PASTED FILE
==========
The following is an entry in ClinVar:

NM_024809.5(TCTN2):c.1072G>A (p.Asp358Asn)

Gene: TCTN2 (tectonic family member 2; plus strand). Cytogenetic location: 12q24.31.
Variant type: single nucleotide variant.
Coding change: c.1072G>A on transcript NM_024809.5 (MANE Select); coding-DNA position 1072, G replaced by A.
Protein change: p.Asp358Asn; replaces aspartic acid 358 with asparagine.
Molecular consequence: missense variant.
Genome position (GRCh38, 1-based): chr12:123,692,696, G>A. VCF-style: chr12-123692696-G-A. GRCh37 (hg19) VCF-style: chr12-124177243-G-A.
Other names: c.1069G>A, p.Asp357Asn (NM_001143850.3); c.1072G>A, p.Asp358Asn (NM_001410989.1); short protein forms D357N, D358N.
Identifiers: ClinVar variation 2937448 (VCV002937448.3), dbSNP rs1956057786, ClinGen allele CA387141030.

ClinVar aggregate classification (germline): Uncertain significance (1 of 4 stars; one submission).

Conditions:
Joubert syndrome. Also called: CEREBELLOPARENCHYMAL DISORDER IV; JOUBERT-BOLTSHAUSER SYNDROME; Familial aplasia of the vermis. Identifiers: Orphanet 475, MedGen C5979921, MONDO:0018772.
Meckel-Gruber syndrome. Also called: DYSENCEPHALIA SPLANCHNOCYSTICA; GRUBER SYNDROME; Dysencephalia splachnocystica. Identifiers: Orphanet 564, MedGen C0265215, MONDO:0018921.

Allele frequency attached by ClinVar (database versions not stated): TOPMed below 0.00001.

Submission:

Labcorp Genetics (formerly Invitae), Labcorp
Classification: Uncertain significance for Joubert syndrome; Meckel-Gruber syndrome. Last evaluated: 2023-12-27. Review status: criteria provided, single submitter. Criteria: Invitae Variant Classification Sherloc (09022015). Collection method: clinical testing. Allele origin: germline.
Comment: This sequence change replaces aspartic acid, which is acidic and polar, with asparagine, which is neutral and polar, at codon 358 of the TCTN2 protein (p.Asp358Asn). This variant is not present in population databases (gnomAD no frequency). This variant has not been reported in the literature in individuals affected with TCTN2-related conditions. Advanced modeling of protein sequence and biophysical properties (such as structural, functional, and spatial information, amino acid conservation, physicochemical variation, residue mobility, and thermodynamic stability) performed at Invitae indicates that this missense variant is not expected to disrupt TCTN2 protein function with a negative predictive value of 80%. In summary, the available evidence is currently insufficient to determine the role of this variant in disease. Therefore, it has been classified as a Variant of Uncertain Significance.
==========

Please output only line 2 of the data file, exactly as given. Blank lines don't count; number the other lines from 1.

NM_024809.5(TCTN2):c.1072G>A (p.Asp358Asn)